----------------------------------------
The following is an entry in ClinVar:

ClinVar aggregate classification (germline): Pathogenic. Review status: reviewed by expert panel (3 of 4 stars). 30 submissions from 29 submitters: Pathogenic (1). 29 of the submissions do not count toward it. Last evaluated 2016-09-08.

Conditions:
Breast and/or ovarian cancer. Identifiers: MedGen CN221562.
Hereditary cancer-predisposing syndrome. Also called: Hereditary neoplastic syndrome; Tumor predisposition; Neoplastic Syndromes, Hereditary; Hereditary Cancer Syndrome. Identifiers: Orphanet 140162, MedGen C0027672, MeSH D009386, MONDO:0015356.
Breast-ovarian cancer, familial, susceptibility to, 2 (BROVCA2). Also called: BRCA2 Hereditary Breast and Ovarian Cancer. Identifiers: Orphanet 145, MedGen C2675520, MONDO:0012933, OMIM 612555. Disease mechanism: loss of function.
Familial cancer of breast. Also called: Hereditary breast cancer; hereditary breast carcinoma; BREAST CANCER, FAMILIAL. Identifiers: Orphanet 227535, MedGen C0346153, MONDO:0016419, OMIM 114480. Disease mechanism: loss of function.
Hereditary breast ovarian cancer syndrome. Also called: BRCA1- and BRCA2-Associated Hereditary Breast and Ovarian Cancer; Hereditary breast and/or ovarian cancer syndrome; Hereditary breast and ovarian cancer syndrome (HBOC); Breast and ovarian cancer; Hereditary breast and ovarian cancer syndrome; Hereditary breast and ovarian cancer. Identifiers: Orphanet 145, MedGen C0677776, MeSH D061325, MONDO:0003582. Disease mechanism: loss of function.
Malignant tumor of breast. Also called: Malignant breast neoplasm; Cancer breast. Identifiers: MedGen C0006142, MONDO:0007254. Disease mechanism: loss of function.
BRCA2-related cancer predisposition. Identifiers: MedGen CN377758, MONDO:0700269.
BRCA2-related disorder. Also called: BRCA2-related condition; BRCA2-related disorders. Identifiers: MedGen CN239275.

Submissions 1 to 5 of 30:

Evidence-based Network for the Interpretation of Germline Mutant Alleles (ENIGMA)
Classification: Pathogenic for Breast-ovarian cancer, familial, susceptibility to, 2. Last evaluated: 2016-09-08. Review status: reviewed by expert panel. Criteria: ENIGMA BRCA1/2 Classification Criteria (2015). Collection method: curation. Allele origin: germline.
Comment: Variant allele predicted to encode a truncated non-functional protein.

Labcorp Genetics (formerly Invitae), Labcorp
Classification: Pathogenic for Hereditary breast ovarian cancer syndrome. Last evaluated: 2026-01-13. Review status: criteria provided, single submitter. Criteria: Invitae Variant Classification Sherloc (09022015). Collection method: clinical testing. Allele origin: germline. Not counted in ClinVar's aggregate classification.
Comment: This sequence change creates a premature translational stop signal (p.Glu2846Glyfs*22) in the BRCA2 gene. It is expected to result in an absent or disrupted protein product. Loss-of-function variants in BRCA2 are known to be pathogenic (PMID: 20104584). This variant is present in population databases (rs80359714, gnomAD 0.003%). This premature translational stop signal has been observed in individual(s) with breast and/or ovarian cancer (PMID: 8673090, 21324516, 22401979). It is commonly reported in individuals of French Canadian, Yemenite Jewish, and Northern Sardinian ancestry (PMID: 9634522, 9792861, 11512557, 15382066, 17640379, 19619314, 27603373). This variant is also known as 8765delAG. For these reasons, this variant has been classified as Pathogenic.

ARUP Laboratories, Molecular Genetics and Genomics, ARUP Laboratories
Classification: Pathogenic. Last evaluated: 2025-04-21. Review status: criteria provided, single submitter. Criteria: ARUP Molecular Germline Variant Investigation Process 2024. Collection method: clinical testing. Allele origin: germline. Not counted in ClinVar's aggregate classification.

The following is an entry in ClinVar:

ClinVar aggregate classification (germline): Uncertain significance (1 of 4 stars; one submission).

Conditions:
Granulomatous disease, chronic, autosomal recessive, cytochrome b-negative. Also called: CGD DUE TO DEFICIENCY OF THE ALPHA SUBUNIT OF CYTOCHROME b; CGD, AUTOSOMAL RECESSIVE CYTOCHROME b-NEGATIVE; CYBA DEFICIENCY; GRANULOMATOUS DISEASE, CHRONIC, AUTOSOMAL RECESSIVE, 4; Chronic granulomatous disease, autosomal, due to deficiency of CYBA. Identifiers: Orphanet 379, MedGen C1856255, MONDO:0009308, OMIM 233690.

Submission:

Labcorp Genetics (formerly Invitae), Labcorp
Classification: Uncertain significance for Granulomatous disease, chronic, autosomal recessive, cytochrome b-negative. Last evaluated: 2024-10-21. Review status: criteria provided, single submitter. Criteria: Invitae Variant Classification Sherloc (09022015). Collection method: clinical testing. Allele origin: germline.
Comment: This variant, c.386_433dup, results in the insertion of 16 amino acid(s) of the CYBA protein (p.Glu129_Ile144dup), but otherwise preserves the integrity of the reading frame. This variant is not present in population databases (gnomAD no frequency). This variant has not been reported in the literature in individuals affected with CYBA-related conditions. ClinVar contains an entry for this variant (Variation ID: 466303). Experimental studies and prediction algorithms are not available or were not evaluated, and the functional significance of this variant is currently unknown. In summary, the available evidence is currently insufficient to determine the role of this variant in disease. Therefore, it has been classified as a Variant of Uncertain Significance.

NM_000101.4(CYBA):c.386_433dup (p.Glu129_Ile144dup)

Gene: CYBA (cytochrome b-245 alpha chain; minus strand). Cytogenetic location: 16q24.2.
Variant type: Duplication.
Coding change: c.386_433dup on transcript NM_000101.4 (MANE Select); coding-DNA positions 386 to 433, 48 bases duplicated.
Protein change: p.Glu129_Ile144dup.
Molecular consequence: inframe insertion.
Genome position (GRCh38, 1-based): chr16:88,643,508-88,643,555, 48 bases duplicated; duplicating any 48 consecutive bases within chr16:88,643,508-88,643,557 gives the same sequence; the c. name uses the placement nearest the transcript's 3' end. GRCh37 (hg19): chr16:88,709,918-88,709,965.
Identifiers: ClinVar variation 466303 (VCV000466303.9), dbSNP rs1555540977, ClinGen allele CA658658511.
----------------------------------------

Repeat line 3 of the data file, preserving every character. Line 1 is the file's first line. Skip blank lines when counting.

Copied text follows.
Conditions: